Many narrators comment on how men and women are marrying much later than previous generations, a social change they clearly link to desertification and the poverty it has brought. Almost everyone remarks on this, albeit from different perspectives.
Fatima explains that in the past “you brought your camels, cows and goats to get married”, as the income from animal wealth was sufficient to cover the costs of marriage.
Today, young men have to work away from the village for two to three years in order to accumulate an acceptable amount of money for the dowry; some find it takes much longer. Ismail says: “now we…can’t get money to marry except after many years because we don’t have fixed jobs.”
Sayda and Osman both say part of the problem is that mothers won’t accept lower dowries because of “stubbornness” and fear of “stigma”.
Fatima’s daughters are unmarried or divorced. Having brought up her children on her own, she explains: “the men have nothing and they can’t take on the responsibility of a woman and children. I am carrying their burden and am so tired…”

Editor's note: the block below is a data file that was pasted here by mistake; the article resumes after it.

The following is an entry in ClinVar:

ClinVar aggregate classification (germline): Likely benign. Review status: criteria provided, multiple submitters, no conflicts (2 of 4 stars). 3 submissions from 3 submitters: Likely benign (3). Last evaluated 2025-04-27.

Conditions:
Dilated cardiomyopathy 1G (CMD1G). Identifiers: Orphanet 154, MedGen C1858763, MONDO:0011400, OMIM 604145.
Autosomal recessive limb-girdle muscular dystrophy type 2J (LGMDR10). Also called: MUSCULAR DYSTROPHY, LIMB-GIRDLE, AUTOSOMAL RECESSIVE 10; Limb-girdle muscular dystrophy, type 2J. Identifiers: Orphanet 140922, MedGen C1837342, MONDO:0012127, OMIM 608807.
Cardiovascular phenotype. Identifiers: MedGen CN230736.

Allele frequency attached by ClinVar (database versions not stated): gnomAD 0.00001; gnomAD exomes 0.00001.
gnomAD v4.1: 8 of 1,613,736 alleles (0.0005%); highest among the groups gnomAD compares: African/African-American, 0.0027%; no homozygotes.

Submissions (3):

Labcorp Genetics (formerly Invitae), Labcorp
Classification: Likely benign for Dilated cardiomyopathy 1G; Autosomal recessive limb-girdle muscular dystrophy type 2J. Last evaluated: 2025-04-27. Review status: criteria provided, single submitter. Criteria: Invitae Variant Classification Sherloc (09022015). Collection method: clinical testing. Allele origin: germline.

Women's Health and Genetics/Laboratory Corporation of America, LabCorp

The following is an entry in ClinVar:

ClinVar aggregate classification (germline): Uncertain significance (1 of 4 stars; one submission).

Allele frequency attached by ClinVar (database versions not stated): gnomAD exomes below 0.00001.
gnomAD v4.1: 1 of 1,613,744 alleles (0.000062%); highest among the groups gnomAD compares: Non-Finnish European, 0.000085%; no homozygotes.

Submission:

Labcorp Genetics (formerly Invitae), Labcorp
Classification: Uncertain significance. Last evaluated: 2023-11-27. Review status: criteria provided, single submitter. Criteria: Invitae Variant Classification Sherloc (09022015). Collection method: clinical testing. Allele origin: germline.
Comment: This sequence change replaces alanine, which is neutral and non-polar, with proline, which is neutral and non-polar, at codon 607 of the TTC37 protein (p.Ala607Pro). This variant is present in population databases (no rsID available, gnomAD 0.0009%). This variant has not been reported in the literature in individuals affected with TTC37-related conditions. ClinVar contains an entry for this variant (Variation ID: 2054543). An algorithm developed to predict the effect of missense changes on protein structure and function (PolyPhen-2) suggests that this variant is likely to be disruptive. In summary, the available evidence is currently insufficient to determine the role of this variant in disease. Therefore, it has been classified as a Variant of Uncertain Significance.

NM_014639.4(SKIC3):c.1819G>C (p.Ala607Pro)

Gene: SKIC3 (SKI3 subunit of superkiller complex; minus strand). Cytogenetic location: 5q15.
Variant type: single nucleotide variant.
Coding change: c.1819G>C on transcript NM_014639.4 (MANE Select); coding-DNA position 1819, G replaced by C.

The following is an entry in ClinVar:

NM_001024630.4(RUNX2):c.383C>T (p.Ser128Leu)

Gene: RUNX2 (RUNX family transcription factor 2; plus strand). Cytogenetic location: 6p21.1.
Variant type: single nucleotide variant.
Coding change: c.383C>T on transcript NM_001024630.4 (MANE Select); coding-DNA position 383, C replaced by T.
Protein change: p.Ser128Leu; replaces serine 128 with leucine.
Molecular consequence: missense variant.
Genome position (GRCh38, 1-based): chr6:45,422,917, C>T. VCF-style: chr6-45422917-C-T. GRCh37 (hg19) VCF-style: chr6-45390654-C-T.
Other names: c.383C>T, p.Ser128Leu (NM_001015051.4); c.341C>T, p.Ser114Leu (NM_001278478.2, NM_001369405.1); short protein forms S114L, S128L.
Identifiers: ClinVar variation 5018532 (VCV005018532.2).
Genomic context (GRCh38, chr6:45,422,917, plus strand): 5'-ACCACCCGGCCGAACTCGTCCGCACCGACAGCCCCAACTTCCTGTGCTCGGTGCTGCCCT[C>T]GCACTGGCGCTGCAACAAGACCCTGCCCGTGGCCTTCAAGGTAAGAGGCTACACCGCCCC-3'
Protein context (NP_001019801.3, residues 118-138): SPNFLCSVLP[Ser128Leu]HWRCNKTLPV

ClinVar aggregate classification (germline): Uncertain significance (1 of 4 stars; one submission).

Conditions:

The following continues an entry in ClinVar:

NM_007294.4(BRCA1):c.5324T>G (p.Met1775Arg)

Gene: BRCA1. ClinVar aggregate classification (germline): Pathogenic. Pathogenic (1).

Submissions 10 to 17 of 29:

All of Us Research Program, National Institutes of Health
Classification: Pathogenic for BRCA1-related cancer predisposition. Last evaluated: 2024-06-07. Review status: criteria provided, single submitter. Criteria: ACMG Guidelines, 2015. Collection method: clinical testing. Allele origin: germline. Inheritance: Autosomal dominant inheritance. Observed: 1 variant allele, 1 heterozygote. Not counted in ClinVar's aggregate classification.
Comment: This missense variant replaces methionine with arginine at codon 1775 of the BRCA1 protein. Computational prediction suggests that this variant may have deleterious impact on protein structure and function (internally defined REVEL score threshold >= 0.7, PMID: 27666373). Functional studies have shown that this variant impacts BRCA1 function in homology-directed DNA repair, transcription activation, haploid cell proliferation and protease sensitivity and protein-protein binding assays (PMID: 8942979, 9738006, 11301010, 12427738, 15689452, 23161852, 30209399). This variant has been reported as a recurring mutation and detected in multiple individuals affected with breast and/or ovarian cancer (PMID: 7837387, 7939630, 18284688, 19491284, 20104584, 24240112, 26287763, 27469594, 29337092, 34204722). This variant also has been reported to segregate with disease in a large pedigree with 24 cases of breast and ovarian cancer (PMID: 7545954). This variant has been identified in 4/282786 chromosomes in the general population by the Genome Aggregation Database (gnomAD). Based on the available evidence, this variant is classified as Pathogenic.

Sayda mentions that the increased workloads of those left in the villages has also had an impact on social relations, leading to a “lack of association” between people.
Osman says weddings and funerals have changed for similar reasons: people have much less time to devote to such ceremonies, spending only three days on a funeral instead of the traditional 40.
According to Widad, some of the young men who spend time working elsewhere “try to imitate the people of towns in their clothes and they talk about what they have seen – notably on TV.” However, most say the young men are responsible, and come back with “new notions” that can help the community develop.